Here are some of the last pots to be made for the upcoming firing. Katakuchi (spouted bowls) and guinomi (small drinking cups).
The katakuchi are made from 3 blended clays, with added sand and crushed porcelain stone. I got lucky with the clay for the guinomi, clay gathered from a roadside cut more than 10 years ago by an in-law. It was really nice to throw with, and trimmed like a dream. This was the last of it, so I’m really hoping to get some keepers.
The spouts are really simple. Just a lump of clay smashed out with your thumb against the palm of your hand, then attached to the pot. If you look closely you can see the creases of my hand in the undersides of the spouts.
I realized that I tend to post pictures of unfinished work more often than not. I’ll try to remember to post pictures of the finished pots after the firing, if they come through it ok.
Karatsu potter Okamoto Sakurei just ended a show in Fukuoka this weekend at Gallery Ichibankan. For those of you who haven’t heard of him, Okamoto san is a very talented artist making Karatsu style wares. He is well known throughout the country and one of the top Karatsu ceramic artists today. He will also be doing a demonstration/lecture for the Workshop in Taku 2012: The Simple Teabowl.
During my visit we had a chance to discuss his upcoming presentation, as well as some wood firing diagnostics. Here are some of the pictures from the show. The gallery used a lot of natural light from its windows, which made for a very nice display, however it was not so camera friendly.
Spend a good bit of time sorting and splitting wood for the next couple of firings today. Before the kiln was built, Craig Edwards mentioned on a couple of occasions that having the wood split and sorted makes for a much easier time firing. I understood the need for splitting, but sorting kind of stumped me. I couldn’t understand why sorting for length would help, thinking that one could estimate the volume of wood going in each stoke, more shorter pieces or less longer pieces, right?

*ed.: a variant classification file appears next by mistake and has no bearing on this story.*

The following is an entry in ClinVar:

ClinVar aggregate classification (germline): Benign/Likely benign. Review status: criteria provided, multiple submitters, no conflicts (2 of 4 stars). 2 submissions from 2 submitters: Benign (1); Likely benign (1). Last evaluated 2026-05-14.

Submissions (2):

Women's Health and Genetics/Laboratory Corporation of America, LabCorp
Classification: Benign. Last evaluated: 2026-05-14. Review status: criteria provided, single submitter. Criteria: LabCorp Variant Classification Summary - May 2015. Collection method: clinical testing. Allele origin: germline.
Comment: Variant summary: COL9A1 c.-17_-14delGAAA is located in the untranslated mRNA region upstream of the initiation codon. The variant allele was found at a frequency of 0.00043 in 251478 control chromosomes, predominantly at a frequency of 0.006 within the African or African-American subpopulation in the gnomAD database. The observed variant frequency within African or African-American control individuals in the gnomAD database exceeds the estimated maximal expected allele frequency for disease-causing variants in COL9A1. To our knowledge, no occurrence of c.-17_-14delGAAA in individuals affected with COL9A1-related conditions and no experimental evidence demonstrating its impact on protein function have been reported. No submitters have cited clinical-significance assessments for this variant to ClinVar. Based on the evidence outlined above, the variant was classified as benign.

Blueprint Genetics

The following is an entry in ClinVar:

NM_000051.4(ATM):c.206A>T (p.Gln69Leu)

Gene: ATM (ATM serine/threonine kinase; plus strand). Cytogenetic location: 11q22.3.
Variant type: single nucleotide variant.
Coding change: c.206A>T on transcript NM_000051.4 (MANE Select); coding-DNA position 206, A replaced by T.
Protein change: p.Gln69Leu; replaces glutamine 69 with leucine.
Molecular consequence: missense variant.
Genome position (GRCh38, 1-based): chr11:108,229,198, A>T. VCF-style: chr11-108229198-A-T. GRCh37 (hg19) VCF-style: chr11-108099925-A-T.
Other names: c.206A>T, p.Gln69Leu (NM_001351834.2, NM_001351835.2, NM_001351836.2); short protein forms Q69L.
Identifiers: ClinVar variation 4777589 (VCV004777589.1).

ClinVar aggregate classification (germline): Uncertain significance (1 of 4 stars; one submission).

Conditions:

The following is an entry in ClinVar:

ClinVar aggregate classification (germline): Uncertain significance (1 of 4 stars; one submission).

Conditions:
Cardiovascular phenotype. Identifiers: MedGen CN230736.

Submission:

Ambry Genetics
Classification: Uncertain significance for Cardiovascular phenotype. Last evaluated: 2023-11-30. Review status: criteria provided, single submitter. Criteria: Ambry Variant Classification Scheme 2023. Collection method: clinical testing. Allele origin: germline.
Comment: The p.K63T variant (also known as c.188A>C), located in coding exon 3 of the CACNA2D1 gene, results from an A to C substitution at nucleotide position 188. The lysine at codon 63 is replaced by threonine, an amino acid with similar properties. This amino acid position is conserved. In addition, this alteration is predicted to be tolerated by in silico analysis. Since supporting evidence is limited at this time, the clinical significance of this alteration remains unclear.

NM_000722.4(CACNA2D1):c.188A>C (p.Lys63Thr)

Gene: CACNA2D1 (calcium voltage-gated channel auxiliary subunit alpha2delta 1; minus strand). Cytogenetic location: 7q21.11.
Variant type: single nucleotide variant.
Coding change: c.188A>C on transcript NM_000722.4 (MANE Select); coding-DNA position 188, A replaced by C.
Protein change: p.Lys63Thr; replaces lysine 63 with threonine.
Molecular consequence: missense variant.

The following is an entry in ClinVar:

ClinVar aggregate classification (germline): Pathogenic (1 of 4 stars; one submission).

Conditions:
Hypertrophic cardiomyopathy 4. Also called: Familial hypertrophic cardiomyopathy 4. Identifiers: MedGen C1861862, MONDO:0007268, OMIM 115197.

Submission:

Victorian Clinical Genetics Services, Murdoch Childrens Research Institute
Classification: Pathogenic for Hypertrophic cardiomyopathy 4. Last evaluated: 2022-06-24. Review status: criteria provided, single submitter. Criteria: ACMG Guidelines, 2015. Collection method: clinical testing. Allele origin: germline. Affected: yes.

This seems to work in theory, but when you start adding in factors like stoking under the grates vs over the grates, or doing the wooden door technique, or side stoking through a smaller hole that tilts down, then the size and length of the faggots gets pretty important pretty fast. Having to sort through a stack for the right size during the firing makes for a stressful time. Having the right size stacked in the right place so that it doesn’t need to be moved a lot really cuts down on the labor.
So, this time I culled out all of the longest wood and split it first, stacking it near the front of the kiln. Shorter fat pieces near the front as well, with thinner pieces toward the middle and rear for side stoking the front and rear chambers. Also a special section of extra long pieces for doing a wooden door type stoke to get over stalls, if they happen. Here are some pictures of the stacks, plus a little potter porn.
Who got the twisted James Taylor reference in the last post? Sorry about that, physical anthropology humor from a previous life.
Anyway, a friend came over yesterday and gave me a crash course in plaster casting. In one of his previous lives, he was a dental prosthetic technician and did casting in various materials for a living. My knowledge of plaster handling and casting jumped about tenfold in 4 hours.